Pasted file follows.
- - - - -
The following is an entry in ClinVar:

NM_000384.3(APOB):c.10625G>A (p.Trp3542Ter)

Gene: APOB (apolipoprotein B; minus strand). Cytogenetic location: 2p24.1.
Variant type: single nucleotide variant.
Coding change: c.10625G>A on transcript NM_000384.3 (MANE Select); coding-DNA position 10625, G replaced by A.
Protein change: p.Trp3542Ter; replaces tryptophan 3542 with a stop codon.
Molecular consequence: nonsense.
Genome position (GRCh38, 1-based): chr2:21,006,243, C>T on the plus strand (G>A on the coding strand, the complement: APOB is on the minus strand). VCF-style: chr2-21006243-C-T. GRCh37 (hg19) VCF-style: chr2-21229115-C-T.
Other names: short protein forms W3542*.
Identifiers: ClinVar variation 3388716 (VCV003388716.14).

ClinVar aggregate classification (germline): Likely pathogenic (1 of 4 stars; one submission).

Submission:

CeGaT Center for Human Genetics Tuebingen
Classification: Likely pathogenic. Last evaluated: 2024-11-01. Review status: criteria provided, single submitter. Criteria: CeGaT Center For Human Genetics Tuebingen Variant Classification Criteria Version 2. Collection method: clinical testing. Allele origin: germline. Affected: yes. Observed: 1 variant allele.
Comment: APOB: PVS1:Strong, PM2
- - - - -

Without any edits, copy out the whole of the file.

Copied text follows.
The following is an entry in ClinVar:

NM_000384.3(APOB):c.10625G>A (p.Trp3542Ter)

Gene: APOB (apolipoprotein B; minus strand). Cytogenetic location: 2p24.1.
Variant type: single nucleotide variant.
Coding change: c.10625G>A on transcript NM_000384.3 (MANE Select); coding-DNA position 10625, G replaced by A.
Protein change: p.Trp3542Ter; replaces tryptophan 3542 with a stop codon.
Molecular consequence: nonsense.
Genome position (GRCh38, 1-based): chr2:21,006,243, C>T on the plus strand (G>A on the coding strand, the complement: APOB is on the minus strand). VCF-style: chr2-21006243-C-T. GRCh37 (hg19) VCF-style: chr2-21229115-C-T.
Other names: short protein forms W3542*.
Identifiers: ClinVar variation 3388716 (VCV003388716.14).

ClinVar aggregate classification (germline): Likely pathogenic (1 of 4 stars; one submission).

Submission:

CeGaT Center for Human Genetics Tuebingen
Classification: Likely pathogenic. Last evaluated: 2024-11-01. Review status: criteria provided, single submitter. Criteria: CeGaT Center For Human Genetics Tuebingen Variant Classification Criteria Version 2. Collection method: clinical testing. Allele origin: germline. Affected: yes. Observed: 1 variant allele.
Comment: APOB: PVS1:Strong, PM2